The badger is a resourceful, generally easygoing animal that also knows how to be a tenacious fighter when the situation calls for it. As a result of its unique personality and what its characteristics represent, this animal has profound symbolic meanings in many Native American cultures. 

The Badger and the Bear

The Lakota Sioux have a story called “The Badger and the Bear,” which is a cautionary tale about what can happen when someone has a giving, caring nature and those who take advantage of that. 

In this story, a family of badgers had prepared for the winter, including having enough food to  last. However, a pitiful black bear came by and asked for some sustenance. He was fed. But the bear kept returning and ultimately used the strength that he gained from all of that food to force the badgers out. 

Now scrambling for new shelter and hungry for food, the family struggles to survive. Their  struggles become more pronounced when the father of this badger family asks the bear for some  spare meat and is twice rebuffed. However, the second time, he was able to snatch some buffalo blood before scurrying away. 

Upon his return home, he asks the Great Spirit for his blessing of the blood. Almost immediately,  a Lakota brave arrives to seek revenge upon the bear on behalf of the badger. The two return to the badger’s former dwelling, and the Lakota brave drives the bear from it, allowing the badger’s family to return.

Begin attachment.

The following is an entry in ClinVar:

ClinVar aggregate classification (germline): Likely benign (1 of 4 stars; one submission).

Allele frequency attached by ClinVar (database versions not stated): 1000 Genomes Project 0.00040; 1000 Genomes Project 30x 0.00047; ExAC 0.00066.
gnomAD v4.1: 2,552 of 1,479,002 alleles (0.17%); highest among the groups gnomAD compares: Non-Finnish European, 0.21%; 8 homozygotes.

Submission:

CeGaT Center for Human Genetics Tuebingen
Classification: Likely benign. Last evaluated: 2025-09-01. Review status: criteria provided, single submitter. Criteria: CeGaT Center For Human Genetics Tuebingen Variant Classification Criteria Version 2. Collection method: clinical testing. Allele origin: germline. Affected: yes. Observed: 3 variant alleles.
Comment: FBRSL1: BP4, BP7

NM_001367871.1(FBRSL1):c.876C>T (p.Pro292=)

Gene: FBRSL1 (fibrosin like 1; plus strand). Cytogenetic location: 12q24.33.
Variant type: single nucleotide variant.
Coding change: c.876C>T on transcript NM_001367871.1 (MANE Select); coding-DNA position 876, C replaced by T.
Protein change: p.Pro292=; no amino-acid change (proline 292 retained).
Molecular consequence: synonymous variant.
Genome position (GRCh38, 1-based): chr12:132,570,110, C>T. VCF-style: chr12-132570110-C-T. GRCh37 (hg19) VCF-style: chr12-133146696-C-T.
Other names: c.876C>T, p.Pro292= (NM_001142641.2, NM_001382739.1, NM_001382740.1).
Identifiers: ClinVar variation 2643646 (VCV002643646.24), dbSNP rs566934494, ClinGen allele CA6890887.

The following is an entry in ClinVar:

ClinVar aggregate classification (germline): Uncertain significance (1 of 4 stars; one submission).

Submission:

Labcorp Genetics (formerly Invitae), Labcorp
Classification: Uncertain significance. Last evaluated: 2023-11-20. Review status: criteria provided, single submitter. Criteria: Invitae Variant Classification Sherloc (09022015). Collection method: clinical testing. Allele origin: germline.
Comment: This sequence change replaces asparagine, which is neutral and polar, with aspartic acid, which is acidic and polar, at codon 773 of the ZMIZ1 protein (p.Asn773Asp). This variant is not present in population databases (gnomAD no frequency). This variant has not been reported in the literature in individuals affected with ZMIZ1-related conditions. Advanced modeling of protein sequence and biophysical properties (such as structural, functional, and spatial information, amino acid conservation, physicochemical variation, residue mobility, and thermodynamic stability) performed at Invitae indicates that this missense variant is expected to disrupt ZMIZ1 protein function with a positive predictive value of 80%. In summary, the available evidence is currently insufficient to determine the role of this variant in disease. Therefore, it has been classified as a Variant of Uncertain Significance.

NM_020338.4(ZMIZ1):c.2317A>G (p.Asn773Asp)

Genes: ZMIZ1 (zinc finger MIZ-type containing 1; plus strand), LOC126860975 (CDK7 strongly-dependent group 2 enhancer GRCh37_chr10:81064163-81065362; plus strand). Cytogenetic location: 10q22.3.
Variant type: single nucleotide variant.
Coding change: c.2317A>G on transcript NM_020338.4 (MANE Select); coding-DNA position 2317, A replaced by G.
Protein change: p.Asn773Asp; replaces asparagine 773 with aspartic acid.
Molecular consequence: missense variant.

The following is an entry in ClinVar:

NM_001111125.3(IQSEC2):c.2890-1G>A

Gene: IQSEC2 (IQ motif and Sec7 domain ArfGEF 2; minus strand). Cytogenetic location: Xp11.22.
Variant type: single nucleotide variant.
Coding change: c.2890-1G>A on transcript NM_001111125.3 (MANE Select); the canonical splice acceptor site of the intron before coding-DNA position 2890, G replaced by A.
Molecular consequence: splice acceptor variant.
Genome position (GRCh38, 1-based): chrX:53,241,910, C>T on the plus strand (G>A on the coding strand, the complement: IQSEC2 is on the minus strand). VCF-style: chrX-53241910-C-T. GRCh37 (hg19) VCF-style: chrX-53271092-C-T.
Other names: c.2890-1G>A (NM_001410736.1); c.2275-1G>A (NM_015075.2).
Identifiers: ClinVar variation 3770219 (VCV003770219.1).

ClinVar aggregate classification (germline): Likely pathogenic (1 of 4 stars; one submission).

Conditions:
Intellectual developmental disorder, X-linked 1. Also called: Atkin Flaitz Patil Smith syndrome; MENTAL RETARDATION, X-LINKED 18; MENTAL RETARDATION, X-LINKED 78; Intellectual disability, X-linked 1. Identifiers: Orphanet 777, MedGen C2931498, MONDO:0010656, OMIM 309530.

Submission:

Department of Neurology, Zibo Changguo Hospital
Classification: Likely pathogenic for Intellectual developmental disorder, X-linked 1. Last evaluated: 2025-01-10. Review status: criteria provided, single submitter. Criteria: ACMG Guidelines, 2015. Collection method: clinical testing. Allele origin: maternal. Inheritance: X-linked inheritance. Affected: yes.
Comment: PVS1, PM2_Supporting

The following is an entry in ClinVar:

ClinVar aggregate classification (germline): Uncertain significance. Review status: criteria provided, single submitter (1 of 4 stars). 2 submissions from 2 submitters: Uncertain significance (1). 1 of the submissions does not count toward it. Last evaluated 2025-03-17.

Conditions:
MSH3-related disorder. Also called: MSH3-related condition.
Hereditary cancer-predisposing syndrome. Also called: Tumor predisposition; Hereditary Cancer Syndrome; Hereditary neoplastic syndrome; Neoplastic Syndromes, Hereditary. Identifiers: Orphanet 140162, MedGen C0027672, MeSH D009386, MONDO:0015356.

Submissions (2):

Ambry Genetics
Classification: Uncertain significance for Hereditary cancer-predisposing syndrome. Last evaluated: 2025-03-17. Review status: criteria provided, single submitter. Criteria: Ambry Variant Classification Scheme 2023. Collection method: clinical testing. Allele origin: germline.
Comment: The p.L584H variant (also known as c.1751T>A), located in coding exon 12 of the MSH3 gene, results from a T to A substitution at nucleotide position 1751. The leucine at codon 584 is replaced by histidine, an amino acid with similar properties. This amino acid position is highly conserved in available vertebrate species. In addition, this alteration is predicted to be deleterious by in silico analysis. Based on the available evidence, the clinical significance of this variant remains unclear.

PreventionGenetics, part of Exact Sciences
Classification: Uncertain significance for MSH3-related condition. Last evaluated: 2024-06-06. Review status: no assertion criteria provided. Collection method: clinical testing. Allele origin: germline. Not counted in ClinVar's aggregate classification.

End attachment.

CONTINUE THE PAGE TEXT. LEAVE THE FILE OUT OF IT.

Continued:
The Guardian of the South 

The Hopi and Zuni tribes have both viewed the badger as one of their directional guardians,  helping to protect the south. They consider it a fierce, tenacious animal that uses those personality traits as well as its physical strength to overcome much larger foes. It is also viewed as being bold, passionate and persistent while its knowledge of the earth is noteworthy.

The bobcat helps the badger protect the south, using its wits and clairvoyance to do so. The other protective animals are the mountain lion (north), wolf (east), bear (west), coyote (west), eagle (sky) and mole (earth).

Sitting Bull

Sitting Bull of the Lakota Sioux had initially been named Jumping Badger as his parents saw how deliberate his mannerisms were, how steady his personality was and how quietly focused on his goals he was. 

The badger has been a respected creature for many generations for its independent, outgoing personality and its physical traits, which include the ability to easily dig into the ground to secure herbs that help cure sickness and necessary food to eat. We honor that badger symbolism at  Kachina House.

For a list of other Native American animal symbols, check out our Native American Symbols Guide!